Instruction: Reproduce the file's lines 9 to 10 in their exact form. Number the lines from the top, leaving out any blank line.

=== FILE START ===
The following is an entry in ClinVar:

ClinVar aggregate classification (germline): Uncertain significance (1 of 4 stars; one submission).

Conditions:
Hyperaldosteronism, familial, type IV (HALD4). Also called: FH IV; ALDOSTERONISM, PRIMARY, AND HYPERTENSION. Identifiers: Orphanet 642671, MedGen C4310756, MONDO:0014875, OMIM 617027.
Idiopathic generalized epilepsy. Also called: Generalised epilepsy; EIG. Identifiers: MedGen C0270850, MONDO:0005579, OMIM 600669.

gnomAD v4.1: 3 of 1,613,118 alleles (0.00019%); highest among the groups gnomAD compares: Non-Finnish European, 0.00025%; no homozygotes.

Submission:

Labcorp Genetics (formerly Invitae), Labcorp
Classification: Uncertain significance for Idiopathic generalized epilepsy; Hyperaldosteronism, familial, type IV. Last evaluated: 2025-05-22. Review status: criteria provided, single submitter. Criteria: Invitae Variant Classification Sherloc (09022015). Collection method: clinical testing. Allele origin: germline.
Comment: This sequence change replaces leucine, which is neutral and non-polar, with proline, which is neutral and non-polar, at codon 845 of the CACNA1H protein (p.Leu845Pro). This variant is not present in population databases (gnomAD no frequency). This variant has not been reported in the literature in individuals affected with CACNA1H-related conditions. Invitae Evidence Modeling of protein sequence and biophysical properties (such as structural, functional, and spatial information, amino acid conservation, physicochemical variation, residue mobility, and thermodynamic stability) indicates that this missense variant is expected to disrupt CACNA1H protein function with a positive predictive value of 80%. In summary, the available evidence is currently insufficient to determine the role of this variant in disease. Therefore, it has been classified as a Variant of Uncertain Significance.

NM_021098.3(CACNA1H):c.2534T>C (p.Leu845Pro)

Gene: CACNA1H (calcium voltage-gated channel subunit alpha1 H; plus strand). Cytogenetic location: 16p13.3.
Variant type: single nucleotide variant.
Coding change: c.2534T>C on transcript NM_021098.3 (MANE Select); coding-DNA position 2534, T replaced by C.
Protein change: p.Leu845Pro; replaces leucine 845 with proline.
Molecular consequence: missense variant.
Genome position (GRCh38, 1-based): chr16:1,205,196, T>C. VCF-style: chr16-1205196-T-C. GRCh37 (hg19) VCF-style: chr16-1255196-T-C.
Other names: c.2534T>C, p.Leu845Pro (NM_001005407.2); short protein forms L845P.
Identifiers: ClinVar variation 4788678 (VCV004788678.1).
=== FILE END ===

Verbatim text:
Classification: Uncertain significance for Idiopathic generalized epilepsy; Hyperaldosteronism, familial, type IV. Last evaluated: 2025-05-22. Review status: criteria provided, single submitter. Criteria: Invitae Variant Classification Sherloc (09022015). Collection method: clinical testing. Allele origin: germline.
Comment: This sequence change replaces leucine, which is neutral and non-polar, with proline, which is neutral and non-polar, at codon 845 of the CACNA1H protein (p.Leu845Pro). This variant is not present in population databases (gnomAD no frequency). This variant has not been reported in the literature in individuals affected with CACNA1H-related conditions. Invitae Evidence Modeling of protein sequence and biophysical properties (such as structural, functional, and spatial information, amino acid conservation, physicochemical variation, residue mobility, and thermodynamic stability) indicates that this missense variant is expected to disrupt CACNA1H protein function with a positive predictive value of 80%. In summary, the available evidence is currently insufficient to determine the role of this variant in disease. Therefore, it has been classified as a Variant of Uncertain Significance.